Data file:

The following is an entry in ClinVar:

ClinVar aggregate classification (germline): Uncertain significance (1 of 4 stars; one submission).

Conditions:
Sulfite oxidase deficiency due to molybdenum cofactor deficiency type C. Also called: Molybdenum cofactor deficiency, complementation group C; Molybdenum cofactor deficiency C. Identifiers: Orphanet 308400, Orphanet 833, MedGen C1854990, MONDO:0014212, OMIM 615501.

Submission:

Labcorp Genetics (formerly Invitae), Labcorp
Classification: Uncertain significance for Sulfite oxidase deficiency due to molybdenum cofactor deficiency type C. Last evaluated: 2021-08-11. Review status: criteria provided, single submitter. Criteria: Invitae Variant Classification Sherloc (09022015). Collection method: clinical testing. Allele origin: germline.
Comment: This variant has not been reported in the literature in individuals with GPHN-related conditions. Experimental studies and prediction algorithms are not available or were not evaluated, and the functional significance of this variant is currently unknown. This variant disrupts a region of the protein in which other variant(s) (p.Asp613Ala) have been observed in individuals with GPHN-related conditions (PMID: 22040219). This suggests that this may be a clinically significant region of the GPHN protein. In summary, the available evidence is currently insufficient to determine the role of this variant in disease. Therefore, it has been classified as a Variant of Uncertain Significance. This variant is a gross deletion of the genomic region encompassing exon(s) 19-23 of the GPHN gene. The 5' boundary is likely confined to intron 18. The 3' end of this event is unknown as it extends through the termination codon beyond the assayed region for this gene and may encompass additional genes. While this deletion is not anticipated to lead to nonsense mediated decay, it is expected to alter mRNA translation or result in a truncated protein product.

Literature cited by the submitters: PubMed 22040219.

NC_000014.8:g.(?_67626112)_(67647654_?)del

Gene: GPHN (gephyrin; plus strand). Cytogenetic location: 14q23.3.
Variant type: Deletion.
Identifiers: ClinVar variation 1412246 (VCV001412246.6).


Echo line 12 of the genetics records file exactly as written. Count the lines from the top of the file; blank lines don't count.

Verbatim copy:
Variant type: Deletion.